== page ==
The human being is thus completely excluded from grace, cannot cooperate with it and, thus, cannot cooperate in his or her own salvation. The only attitude that is possible for the sake of being saved is total passivity (Gagliardi).

Looks to me like a straight-up Kafka trap, for whatever we try to do from our side "would be a sin that would be an obstacle to grace," and for Luther, our "absolute passivity coincides with faith."

And don't even think about trying to think your way out of this trap: for Luther, reason is 

an enemy of faith, its greatest obstacle, to the point that in the (hypothetical) moment in which human reason was completely annulled one would have the fullness of faith.

Along these lines, I remember something Schuon says about God and intellect. To paraphrase, why would God insist that the only way to be reconciled to him is to toss out his highest gift? This seems like another Kafka trap, although perhaps I'm being unfair to Luther. If so, it's not my fault, since I'm totally depraved. A Kafka-escape!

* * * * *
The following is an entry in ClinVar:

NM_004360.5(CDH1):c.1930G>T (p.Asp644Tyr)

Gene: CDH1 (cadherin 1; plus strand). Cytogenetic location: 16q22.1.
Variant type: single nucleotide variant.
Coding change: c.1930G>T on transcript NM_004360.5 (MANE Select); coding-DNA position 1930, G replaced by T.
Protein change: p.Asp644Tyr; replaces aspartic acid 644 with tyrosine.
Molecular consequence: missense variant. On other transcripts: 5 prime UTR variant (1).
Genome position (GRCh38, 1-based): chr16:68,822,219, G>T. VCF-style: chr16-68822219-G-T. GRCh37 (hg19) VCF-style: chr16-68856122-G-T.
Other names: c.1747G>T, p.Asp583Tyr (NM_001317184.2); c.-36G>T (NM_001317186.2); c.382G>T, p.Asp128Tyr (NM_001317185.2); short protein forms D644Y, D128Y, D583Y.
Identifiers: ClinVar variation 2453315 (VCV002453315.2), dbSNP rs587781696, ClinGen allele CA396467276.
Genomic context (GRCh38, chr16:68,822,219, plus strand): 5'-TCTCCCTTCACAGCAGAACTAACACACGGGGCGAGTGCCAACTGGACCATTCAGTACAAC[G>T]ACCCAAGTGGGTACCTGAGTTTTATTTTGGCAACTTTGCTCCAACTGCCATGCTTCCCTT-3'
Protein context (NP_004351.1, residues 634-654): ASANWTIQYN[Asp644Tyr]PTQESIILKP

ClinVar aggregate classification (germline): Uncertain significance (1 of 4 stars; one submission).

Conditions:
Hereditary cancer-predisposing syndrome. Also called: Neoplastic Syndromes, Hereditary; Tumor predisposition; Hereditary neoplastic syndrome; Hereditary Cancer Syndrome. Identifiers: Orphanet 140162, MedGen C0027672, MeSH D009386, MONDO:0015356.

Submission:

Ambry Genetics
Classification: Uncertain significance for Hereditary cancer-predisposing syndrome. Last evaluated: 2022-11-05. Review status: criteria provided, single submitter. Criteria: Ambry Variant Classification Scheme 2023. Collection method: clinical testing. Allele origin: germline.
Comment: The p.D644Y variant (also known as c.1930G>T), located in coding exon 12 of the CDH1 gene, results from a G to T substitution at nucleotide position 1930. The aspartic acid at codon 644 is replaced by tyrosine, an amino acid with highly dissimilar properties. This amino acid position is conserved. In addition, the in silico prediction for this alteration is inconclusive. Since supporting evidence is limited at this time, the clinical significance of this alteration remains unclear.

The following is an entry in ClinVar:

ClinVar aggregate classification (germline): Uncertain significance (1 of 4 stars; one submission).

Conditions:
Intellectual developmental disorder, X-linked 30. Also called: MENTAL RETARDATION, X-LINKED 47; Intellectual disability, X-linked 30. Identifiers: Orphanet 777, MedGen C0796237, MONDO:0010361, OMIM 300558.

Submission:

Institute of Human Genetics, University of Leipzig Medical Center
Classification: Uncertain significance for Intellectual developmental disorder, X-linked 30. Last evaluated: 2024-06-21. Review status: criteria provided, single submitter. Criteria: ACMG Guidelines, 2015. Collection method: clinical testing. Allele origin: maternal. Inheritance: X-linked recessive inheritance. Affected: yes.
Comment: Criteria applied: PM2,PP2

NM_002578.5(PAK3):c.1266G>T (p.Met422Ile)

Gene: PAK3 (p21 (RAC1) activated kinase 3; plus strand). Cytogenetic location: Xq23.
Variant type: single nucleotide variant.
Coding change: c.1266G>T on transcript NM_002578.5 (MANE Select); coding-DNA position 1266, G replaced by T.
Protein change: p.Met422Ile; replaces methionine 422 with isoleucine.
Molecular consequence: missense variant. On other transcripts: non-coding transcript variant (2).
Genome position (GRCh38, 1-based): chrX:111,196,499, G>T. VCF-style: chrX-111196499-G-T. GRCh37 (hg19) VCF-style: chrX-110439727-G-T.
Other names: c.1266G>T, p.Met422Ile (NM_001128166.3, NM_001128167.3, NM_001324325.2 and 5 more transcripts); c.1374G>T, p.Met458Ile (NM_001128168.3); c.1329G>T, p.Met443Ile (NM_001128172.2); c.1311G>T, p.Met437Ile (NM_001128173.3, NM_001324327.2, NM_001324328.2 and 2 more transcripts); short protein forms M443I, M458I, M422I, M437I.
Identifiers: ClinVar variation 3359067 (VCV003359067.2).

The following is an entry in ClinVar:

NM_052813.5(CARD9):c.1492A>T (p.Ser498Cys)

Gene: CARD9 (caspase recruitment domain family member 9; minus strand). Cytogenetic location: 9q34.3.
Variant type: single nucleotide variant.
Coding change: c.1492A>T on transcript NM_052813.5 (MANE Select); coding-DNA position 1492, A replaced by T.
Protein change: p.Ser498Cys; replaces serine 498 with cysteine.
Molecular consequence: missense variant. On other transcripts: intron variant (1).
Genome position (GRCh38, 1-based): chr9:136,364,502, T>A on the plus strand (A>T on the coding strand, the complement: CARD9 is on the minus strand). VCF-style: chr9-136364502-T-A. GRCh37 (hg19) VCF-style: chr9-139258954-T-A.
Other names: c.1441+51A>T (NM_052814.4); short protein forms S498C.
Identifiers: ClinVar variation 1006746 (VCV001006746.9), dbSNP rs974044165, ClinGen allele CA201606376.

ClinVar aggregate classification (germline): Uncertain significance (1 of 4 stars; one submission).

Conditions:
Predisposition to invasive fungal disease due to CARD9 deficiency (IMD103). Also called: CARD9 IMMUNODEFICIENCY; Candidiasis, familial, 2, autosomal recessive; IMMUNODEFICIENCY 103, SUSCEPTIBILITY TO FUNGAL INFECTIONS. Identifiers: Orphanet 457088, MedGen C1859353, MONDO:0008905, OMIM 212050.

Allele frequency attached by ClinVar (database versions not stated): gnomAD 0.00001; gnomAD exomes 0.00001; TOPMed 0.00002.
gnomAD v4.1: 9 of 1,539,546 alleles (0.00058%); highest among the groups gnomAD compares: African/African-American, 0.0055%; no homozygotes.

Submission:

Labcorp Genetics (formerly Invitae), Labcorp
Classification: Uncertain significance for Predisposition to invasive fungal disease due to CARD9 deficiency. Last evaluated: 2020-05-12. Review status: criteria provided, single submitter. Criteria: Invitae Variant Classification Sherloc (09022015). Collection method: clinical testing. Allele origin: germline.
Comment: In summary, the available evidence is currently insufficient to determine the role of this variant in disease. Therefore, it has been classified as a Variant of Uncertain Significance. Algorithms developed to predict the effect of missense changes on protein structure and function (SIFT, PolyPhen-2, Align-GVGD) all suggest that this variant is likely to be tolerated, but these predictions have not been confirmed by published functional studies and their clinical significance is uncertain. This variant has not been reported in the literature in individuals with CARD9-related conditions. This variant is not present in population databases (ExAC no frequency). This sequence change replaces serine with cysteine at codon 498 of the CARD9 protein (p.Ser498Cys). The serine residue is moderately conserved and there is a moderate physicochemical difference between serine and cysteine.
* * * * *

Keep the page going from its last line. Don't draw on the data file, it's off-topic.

To be sure, thinking can be a dangerous and destructive activity, and the world would be a better place if most people would refrain from it, or at least confine it to more practical matters while simply obeying with regard to the more consequential ones. Few people are qualified to think about celestial ins, outs, and what-have-yous.

Although I'm certainly no fan of mankind -- individual members to the contrary notwithstanding -- I am convinced that Luther is over the line, man. A little perspective, please. Sure, mankind is depraved, but if everyone is equally depraved, then no man is worse or better than any other. I've even heard people argue that sin is sin, and that no sin is more serious than any other. Whatever.

I just located the Schuon quote mentioned above: